For David Calvo, principal of the Calvo Studio woodcarving school in Gloucester, Mass., a bad economy has actually been good for business.
“The thing about the economy is that it really has taken away people’s recreation money. I’m seeing that the way they entertain themselves when money gets tight is that they look for something they can do at home. That’s definitely helped me. I’m doing pretty well and have had no problem with attendance,” says Calvo.
About 80 percent of students attend the school for leisurely purposes. The remaining 20 percent are made up of professional woodworkers who want to learn carving techniques for a specific project or how to make their work more decorative and personal.
Calvo grew up in the Bay State and attended the University of Massachusetts as a philosophy major. But he found the subject of abstract thinking so monotonous that he turned to working with his hands. He made some connections through the New England Woodcarvers Association and apprenticed with two Italian carvers. After working for himself, he opened the school in 1996.
Classes are usually limited to nine students. Calvo is a firm believer that carving is one woodworking discipline that cannot be self-taught.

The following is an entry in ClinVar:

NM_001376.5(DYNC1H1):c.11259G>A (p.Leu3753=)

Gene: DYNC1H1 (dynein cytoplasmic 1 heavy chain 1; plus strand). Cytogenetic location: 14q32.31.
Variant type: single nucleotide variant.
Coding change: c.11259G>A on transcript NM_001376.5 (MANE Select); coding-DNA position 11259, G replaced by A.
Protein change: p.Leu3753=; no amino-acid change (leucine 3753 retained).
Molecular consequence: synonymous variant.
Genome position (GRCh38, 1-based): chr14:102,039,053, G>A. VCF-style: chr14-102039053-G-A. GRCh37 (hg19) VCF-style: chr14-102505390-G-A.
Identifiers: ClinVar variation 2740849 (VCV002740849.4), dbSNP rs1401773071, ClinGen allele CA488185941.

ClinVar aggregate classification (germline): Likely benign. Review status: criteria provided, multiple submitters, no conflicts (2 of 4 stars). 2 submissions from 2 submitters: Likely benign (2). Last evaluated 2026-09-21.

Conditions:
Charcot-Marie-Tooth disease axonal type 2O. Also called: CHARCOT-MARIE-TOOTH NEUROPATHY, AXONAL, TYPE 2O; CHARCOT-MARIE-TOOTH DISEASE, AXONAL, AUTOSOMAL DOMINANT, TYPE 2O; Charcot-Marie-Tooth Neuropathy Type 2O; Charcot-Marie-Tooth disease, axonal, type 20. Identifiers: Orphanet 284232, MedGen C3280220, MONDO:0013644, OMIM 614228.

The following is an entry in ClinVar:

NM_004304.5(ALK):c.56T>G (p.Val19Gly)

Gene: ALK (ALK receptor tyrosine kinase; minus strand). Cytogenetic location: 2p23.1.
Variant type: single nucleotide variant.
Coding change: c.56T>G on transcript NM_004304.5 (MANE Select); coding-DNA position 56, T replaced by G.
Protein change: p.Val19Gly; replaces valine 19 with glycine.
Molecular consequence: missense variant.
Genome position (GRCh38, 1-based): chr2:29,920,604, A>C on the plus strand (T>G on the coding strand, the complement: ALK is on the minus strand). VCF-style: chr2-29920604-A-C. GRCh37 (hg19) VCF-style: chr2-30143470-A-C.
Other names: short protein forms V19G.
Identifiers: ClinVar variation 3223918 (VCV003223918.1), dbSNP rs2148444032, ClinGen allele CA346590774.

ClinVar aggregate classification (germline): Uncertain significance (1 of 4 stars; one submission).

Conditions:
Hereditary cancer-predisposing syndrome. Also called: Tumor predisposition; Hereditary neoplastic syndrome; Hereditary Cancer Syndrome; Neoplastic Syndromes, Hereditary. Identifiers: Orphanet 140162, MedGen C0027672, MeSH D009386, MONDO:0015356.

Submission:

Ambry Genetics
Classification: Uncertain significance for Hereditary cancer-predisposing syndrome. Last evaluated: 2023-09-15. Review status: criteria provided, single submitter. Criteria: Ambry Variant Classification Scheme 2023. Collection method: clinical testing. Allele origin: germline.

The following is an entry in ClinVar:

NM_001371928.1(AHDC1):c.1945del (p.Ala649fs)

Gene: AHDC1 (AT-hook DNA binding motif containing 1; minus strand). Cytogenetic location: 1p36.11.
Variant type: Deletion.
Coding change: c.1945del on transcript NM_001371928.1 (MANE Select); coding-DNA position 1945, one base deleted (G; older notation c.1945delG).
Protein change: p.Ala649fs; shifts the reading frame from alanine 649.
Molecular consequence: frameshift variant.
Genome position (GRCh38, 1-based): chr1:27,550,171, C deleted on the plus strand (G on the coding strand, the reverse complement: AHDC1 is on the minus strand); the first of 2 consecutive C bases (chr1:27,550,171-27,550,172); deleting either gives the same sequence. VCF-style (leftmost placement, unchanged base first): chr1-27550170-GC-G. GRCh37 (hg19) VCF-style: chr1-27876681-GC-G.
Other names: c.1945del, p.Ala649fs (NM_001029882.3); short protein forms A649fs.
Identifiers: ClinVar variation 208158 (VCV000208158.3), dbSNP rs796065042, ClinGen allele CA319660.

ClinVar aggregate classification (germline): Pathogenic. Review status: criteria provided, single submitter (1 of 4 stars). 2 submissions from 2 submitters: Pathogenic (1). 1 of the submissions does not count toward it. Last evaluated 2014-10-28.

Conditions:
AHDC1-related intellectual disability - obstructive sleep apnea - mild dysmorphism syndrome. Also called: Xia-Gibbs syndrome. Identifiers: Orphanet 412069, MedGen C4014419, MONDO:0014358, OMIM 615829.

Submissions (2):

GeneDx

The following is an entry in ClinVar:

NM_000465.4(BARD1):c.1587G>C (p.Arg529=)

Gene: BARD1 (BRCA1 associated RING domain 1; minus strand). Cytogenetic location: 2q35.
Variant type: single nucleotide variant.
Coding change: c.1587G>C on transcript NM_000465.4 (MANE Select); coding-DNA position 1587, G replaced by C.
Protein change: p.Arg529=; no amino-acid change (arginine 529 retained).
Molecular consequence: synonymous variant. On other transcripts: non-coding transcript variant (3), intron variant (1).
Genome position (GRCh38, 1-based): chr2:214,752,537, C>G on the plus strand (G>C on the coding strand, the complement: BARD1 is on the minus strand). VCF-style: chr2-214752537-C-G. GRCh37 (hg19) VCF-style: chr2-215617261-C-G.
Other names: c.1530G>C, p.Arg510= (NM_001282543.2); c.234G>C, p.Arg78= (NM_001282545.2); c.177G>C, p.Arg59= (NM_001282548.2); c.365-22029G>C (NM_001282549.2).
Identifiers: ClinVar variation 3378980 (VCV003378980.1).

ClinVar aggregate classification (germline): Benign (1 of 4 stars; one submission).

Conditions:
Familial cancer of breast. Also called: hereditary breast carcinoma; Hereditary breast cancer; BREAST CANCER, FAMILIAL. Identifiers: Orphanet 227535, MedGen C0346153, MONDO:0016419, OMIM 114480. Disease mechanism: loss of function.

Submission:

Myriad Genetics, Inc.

“This goes by the same principle as taking a violin class or a tennis lesson. You need an instructor there that can adjust your hand position and demonstrate this for you. You can’t get that information through a book. The class setting allows for me to observe your posture and hand technique and show you person-to-person how something that requires skill is done.”
Classes are held weekly or during a three- to five-day period. Sharpening and proper technique is always a focus. Calvo demonstrates these base skills in a new DVD, but says nothing beats classroom instruction.
“Everybody comes through here with a different point of view and skill set, which I can assess when they’re here and help them move to the next level. We only have a short time together, so everyone has to remain focused the whole time.”
Tools are available for rent or purchase at the school. “The advantage of purchasing the tools is that we redesign all of the tool edges because manufactured tools don’t come the way they used to,” says Calvo. “In the olden days, they used to come with an inside bevel and outside bevel, the proportions were just right and the tools moved with such effortlessness through the wood. Today’s tools are not like that. You literally have to sit there and redesign the edge so you get the control that the carvers of the past always used to work with.”
Contact: Calvo Studio, 235 East Main St., Gloucester, MA 01930. Tel: 978-283-0231. www.davidcalvo.com
This article originally appeared in the April 2012 issue.